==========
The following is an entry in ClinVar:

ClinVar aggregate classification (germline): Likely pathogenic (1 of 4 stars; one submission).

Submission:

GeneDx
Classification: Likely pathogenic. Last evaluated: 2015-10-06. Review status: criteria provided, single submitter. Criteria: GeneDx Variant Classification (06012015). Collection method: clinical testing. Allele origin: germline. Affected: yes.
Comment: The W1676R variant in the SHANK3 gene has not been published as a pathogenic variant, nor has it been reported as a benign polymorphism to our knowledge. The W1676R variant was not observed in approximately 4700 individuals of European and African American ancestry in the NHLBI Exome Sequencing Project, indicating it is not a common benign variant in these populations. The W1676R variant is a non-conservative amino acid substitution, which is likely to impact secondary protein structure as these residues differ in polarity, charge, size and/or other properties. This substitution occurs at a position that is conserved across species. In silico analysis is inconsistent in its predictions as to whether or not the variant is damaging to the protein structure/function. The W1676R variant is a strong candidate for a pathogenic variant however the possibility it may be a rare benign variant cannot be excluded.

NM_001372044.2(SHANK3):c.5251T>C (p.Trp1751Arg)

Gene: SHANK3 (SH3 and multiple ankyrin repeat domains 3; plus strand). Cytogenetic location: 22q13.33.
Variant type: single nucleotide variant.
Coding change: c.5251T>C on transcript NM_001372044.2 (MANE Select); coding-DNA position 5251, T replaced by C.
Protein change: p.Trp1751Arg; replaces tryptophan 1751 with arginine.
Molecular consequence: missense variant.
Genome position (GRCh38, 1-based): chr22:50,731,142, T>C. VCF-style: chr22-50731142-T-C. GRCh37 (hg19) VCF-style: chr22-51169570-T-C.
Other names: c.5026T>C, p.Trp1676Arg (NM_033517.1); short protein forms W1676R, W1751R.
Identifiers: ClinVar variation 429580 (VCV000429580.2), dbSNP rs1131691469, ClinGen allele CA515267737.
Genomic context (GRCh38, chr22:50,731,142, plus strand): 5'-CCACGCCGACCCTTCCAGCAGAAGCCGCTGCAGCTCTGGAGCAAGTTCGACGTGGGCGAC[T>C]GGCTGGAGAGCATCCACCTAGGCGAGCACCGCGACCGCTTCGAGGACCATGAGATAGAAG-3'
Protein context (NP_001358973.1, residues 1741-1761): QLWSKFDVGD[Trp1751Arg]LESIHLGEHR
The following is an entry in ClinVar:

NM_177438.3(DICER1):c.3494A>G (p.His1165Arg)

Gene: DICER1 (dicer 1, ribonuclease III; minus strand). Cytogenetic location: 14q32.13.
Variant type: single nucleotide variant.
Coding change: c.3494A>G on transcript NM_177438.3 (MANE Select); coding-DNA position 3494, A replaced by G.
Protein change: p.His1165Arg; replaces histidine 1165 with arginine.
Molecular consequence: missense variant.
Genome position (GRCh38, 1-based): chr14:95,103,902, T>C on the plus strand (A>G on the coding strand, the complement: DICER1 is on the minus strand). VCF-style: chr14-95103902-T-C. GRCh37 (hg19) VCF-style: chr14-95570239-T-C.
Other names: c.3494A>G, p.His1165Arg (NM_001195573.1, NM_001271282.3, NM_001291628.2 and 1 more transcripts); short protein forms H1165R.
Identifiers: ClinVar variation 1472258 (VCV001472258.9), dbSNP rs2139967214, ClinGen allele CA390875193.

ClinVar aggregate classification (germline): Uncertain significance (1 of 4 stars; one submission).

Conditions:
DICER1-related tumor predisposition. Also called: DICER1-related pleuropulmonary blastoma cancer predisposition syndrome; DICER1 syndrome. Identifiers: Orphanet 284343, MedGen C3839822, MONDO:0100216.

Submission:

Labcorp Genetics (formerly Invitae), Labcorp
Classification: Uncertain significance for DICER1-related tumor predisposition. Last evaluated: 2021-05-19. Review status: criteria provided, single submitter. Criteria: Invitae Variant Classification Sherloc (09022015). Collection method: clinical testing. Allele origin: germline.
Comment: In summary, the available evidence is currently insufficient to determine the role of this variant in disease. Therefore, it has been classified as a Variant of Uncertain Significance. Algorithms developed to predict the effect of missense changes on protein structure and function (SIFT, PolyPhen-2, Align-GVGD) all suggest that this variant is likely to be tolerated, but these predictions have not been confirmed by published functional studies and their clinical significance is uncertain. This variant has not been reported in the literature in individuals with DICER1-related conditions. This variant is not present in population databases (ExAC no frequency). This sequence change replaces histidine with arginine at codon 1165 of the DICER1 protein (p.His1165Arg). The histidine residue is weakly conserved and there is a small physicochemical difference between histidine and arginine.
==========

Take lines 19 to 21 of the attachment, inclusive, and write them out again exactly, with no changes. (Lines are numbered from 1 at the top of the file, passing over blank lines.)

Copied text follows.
NM_177438.3(DICER1):c.3494A>G (p.His1165Arg)

Gene: DICER1 (dicer 1, ribonuclease III; minus strand). Cytogenetic location: 14q32.13.
Variant type: single nucleotide variant.